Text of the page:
In the economic arena, the “rent reduction trend” in Hong Kong shops and the “one trip per week” policy initiated by the mainland government emerged. Another hot topic was the complex political issue concerning the appointment of a Vice-President at the Council of the University of Hong Kong.
 
The Taipei media emphasised the controversial “Hatano card” in 2015 after the EasyCard Corporation issued travel cards depicting Japanese pornographic actress Hatano Yui. The proposal of “One China, one definition” advanced by Taiwanese politician Ms Hung Hsiu-chu caused great controversy. Considering the profound influence of the “Xi-Ma” and “Xi-Chu” meetings, the discussion of a possible “Tsai-Xi” meeting between Ms Tsai Ing-wen, the newly elected President of Taiwan, and Mr Xi Jinping, President of the People’s Republic of China, is expected to get under way. The scandal of the Apache chopper visit showed a lack of discipline in Taiwan’s military, Professor T’sou said.
 
Beijing’s successful bid for the 2022 Winter Olympics turned the public’s attention to the expectation of “Olympic Blue”. The “Cut-hand Party”, members of which are obsessed with online overseas shopping, broke shopping records on 11 November. The promotion of “Three Networks and One Industrialisation” and industrial cooperation between China and Africa reflects the promising overall development of new strategic Sino-Africa relations. Benefiting people’s daily life, the policy of “fee reduction, but speed increase” issued by the three biggest telecom operators and “web-based car rental” in mainland China gained popularity.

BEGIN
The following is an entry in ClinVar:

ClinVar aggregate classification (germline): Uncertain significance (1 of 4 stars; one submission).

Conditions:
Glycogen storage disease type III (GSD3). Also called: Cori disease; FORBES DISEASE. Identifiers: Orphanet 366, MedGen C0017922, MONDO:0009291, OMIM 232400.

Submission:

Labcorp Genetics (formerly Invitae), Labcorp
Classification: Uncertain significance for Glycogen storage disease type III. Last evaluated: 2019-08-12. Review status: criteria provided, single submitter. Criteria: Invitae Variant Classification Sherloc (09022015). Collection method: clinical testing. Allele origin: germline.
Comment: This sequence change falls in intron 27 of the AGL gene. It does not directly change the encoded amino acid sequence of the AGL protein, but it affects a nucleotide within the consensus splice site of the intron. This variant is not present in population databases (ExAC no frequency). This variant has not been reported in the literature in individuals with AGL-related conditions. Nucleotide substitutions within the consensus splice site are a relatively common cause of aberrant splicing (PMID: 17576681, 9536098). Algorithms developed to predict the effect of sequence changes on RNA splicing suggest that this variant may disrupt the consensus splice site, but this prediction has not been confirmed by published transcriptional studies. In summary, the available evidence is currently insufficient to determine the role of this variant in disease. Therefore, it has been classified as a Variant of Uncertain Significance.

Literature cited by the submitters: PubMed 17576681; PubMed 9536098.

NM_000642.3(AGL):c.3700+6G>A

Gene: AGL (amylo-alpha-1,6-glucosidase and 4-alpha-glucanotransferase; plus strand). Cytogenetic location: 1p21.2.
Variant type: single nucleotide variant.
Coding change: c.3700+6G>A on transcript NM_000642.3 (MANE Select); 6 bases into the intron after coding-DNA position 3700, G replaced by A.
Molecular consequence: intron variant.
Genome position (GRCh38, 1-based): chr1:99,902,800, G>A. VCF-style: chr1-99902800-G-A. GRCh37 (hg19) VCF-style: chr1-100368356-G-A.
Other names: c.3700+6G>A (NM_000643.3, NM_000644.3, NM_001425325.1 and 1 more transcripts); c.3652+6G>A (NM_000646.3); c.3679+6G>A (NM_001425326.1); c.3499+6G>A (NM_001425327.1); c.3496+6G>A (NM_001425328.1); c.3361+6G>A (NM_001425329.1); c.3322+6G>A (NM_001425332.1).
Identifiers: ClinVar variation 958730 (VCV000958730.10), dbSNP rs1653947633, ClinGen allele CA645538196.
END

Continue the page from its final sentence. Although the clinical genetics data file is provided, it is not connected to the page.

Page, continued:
The emergence of “Chins-up Tribe” in Shanghai is a strong message of positive energy as opposed to “Heads-bow Tribe” whose members are addicted to looking down at smartphones. The People’s Court of Shanghai took coercive measures called “Salary Project” about cases involving unpaid wages, and guaranteed the rights of the working-class. “Internet play drama” adapted from original internet novels has gained many followers on the mainland. In addition, in recent years, with reference to air pollution, Shanghai has been affected by haze. Therefore, in anticipation of the new Disneyland in Shanghai, citizens are hoping for “Disney Blue”, as in the case of “Olympic Blue”.
 
The LIVAC New Word Rosters are based on analyses of the print media materials processed by the LIVAC (Linguistic Variations in Chinese Speech Communities) database which systematically screens and analyses words used by the press in the Pan-Chinese region including Beijing, Hong Kong, Shanghai and Taipei.
 
Since 1995, the database has analysed over 550 million words from the major press outlets in the Pan-Chinese region and has continuously accumulated nearly 2 million words in the LIVAC dictionary.
 
The relevant meaning and background information on the new words can be found on the website http://www.livac.org.